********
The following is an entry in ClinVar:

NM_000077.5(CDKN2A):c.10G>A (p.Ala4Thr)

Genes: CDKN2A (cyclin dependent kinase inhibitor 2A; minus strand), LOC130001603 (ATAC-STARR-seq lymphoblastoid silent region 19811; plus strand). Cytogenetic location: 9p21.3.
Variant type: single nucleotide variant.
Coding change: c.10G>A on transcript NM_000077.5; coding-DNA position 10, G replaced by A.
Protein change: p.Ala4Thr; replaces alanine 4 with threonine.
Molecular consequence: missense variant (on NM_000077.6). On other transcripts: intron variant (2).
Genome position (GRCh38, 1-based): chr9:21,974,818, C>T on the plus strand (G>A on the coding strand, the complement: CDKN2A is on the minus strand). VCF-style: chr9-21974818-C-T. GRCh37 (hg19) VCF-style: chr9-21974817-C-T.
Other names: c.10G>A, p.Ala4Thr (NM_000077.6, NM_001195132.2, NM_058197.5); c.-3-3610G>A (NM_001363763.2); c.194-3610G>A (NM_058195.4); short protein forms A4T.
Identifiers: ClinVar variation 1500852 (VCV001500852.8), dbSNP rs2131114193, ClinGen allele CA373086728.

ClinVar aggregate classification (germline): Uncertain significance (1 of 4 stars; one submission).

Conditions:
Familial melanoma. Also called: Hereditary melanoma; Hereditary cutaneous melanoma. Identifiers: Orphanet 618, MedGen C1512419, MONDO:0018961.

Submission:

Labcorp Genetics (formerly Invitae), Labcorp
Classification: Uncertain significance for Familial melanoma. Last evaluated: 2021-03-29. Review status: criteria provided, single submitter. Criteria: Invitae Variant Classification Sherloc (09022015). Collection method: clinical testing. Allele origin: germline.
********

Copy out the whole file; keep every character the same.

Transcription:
The following is an entry in ClinVar:

NM_000077.5(CDKN2A):c.10G>A (p.Ala4Thr)

Genes: CDKN2A (cyclin dependent kinase inhibitor 2A; minus strand), LOC130001603 (ATAC-STARR-seq lymphoblastoid silent region 19811; plus strand). Cytogenetic location: 9p21.3.
Variant type: single nucleotide variant.
Coding change: c.10G>A on transcript NM_000077.5; coding-DNA position 10, G replaced by A.
Protein change: p.Ala4Thr; replaces alanine 4 with threonine.
Molecular consequence: missense variant (on NM_000077.6). On other transcripts: intron variant (2).
Genome position (GRCh38, 1-based): chr9:21,974,818, C>T on the plus strand (G>A on the coding strand, the complement: CDKN2A is on the minus strand). VCF-style: chr9-21974818-C-T. GRCh37 (hg19) VCF-style: chr9-21974817-C-T.
Other names: c.10G>A, p.Ala4Thr (NM_000077.6, NM_001195132.2, NM_058197.5); c.-3-3610G>A (NM_001363763.2); c.194-3610G>A (NM_058195.4); short protein forms A4T.
Identifiers: ClinVar variation 1500852 (VCV001500852.8), dbSNP rs2131114193, ClinGen allele CA373086728.

ClinVar aggregate classification (germline): Uncertain significance (1 of 4 stars; one submission).

Conditions:
Familial melanoma. Also called: Hereditary melanoma; Hereditary cutaneous melanoma. Identifiers: Orphanet 618, MedGen C1512419, MONDO:0018961.

Submission:

Labcorp Genetics (formerly Invitae), Labcorp
Classification: Uncertain significance for Familial melanoma. Last evaluated: 2021-03-29. Review status: criteria provided, single submitter. Criteria: Invitae Variant Classification Sherloc (09022015). Collection method: clinical testing. Allele origin: germline.